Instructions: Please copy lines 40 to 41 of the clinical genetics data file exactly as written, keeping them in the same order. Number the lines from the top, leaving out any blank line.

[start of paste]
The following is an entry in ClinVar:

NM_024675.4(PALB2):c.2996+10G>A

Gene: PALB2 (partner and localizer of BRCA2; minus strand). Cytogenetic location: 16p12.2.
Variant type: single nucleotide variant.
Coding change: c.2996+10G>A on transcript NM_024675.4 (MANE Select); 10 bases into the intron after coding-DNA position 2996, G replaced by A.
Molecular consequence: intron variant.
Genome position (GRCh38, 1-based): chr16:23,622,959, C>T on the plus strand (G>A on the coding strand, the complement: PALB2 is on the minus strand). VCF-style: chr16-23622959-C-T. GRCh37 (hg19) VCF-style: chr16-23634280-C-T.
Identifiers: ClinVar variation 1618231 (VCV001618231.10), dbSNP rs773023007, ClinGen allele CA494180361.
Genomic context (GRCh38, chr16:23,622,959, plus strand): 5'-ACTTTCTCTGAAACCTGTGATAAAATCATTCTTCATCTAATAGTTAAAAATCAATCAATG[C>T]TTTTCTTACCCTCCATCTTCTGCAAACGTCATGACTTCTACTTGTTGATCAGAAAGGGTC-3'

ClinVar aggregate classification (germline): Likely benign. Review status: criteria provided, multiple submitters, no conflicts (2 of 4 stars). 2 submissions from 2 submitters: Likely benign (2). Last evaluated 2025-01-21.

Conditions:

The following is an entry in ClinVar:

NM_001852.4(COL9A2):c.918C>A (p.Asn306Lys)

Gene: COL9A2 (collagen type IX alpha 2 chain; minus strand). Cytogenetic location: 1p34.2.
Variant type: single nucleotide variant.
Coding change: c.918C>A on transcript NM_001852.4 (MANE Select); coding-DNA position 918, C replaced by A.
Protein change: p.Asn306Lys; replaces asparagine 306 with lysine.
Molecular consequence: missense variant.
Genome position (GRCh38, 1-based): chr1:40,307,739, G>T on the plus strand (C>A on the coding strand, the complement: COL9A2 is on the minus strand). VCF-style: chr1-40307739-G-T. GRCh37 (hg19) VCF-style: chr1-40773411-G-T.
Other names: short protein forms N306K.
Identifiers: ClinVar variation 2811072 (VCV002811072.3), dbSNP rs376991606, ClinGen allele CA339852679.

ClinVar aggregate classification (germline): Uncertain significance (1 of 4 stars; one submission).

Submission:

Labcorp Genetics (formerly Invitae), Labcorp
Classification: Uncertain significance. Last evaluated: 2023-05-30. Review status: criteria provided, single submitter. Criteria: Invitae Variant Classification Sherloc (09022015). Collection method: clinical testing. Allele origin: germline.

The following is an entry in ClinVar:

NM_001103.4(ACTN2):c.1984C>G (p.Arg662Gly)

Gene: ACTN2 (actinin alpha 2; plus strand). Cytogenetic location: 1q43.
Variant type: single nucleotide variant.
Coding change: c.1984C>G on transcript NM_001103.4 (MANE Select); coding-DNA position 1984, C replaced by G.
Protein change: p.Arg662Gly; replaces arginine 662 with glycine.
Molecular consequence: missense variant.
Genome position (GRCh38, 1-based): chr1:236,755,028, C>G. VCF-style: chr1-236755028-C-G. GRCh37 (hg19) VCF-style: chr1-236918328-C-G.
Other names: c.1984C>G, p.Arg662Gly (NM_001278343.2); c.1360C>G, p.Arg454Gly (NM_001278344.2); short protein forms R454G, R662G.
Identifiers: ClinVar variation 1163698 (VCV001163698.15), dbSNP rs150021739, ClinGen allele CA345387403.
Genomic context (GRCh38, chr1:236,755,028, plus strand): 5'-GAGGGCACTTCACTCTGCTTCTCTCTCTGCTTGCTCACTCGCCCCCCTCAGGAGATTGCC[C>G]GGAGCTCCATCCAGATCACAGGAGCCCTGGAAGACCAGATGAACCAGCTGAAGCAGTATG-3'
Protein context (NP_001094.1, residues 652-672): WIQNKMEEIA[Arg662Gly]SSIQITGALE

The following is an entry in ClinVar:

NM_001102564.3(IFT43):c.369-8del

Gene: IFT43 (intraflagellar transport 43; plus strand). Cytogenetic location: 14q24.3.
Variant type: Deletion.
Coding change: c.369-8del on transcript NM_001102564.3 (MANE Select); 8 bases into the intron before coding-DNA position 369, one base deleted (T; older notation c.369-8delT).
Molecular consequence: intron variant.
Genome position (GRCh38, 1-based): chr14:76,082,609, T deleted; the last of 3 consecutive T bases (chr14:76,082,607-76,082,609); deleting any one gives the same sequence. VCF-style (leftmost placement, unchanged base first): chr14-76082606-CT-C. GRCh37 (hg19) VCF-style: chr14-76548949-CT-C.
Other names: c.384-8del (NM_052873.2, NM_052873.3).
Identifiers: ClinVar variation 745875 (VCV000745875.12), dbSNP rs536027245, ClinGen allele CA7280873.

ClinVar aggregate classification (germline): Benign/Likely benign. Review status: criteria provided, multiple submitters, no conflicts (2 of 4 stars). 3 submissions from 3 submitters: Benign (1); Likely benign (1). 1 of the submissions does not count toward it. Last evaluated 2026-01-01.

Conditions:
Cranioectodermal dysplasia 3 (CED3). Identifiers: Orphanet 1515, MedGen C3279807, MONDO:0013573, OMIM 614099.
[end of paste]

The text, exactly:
Gene: IFT43 (intraflagellar transport 43; plus strand). Cytogenetic location: 14q24.3.
Variant type: Deletion.